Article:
Congratulations on the chick! It’s best to leave the chick with the parents. They are learning and if you step in, they aren’t going to learn and won’t do any better the next time. They may stuff the little guy a bit, but he should be fine. I’m not sure if you plan to hand feed it when he is a little older. If the parents let you, you can try to co-parent. You leave the chick for the parents to feed and raise, but once he had his eyes open and is more alert, you can try taking him out of the box for a few minutes at a time to get him used to people, and then return him. As these are first time parents, you need to be very careful about doing this. If they are really aggressive and try to get in the box to defend the chick, you need to back off. They can accidentally hurt him while trying to protect him. But if you can get him out while both parents are out of the box, then you can try this. Again, just for a few minutes, and then return him. Most parent birds will tolerate this once they realize the chick will be returned to them.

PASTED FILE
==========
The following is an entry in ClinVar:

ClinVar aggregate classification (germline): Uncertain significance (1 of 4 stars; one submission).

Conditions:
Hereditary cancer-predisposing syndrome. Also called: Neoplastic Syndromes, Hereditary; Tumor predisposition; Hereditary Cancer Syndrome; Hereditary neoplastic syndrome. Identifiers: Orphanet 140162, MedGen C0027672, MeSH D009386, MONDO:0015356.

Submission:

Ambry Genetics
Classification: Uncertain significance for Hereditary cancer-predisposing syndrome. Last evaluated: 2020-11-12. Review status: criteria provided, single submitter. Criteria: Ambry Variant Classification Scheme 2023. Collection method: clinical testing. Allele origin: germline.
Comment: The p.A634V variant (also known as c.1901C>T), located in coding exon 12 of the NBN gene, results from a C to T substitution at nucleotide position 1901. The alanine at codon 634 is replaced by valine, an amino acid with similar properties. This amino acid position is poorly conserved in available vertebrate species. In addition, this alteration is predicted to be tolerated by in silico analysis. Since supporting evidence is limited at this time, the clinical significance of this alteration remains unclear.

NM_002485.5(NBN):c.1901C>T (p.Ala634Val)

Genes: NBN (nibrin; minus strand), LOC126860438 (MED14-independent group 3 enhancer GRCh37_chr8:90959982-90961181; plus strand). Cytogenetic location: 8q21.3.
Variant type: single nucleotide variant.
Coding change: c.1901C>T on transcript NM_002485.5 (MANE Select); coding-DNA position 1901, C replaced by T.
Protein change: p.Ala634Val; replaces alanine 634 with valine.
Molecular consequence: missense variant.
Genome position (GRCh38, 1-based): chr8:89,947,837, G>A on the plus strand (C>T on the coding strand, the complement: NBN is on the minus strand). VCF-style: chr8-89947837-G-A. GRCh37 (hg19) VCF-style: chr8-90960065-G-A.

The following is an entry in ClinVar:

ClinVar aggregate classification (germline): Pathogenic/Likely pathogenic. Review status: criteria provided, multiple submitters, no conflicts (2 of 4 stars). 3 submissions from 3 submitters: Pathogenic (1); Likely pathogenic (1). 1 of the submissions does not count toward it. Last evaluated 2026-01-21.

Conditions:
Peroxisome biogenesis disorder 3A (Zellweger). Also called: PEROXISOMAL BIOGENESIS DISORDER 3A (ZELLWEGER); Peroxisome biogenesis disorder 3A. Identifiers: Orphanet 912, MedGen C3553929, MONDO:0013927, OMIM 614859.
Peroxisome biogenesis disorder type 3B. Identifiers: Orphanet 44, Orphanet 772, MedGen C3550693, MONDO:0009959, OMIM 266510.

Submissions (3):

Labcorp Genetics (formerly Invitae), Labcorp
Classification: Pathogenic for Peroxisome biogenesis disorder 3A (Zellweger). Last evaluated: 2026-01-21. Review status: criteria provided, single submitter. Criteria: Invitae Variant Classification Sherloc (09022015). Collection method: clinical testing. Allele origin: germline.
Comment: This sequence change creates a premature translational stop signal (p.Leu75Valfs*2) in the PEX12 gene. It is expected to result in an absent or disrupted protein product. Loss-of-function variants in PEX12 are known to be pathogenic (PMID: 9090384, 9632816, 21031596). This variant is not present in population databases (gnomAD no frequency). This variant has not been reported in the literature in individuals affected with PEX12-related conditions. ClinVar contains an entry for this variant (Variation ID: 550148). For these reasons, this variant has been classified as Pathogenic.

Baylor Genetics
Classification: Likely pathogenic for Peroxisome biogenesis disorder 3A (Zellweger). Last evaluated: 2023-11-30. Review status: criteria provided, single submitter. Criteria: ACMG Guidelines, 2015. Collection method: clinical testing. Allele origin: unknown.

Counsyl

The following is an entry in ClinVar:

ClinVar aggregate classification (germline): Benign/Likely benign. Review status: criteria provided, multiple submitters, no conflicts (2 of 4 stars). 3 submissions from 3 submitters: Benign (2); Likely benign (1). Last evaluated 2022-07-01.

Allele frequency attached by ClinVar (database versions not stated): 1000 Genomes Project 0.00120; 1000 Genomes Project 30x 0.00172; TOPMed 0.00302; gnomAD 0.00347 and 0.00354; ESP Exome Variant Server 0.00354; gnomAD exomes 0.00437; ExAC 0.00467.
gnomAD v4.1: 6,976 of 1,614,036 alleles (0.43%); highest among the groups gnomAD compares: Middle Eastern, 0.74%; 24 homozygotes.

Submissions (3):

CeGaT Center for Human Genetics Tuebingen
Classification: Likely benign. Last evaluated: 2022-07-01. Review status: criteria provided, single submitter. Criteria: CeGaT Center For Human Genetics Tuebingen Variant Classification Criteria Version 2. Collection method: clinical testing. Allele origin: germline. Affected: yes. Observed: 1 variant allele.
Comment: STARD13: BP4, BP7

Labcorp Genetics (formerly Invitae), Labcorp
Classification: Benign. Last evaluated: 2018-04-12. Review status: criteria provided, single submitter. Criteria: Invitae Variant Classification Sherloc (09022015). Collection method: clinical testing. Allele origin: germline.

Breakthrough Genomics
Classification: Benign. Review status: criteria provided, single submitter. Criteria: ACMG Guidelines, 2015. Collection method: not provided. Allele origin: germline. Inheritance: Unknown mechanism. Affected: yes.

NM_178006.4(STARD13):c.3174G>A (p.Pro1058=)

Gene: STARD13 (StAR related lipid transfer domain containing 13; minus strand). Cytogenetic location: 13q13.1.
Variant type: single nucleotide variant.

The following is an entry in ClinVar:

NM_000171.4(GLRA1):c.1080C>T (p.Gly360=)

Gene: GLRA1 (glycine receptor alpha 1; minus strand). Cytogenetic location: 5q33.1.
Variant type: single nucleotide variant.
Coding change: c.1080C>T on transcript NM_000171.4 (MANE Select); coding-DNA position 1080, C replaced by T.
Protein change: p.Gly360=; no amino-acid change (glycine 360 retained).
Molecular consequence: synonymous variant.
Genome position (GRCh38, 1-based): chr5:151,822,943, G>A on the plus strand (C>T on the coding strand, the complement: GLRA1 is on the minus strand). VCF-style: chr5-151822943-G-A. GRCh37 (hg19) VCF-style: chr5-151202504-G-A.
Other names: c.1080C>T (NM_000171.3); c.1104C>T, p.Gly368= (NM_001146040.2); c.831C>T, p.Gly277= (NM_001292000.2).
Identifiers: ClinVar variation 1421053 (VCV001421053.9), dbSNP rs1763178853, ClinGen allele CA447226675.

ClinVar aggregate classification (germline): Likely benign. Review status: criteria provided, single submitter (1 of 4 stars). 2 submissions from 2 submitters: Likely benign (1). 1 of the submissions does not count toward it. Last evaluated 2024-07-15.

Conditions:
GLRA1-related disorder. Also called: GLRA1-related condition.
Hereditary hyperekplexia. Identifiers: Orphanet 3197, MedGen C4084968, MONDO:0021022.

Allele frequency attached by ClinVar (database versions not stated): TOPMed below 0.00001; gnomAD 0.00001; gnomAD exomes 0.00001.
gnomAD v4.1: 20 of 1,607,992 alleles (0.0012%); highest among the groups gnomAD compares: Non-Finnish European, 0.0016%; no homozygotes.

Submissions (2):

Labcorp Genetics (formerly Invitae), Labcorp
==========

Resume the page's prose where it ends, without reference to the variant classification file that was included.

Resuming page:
It’s also important that they rest for a few months before they have more eggs. So once the chick has emerged from the nest box and is staying in the cage, take the box down or block the entrance. Otherwise many captive cockatiel pairs will start trying to nest again before their chick is even weaned. Once this chick is weaned, remove him from the cage or the parents will start to pick on him. After a few months, give them the box again and let them have another clutch. It is best to limit them to 2 clutches of eggs per year. In the wild they would typically only have one clutch. But because we provide such an ideal environment, they will over breed in captivity if we don’t force them to take a break.
Thank you for asking Lafeber,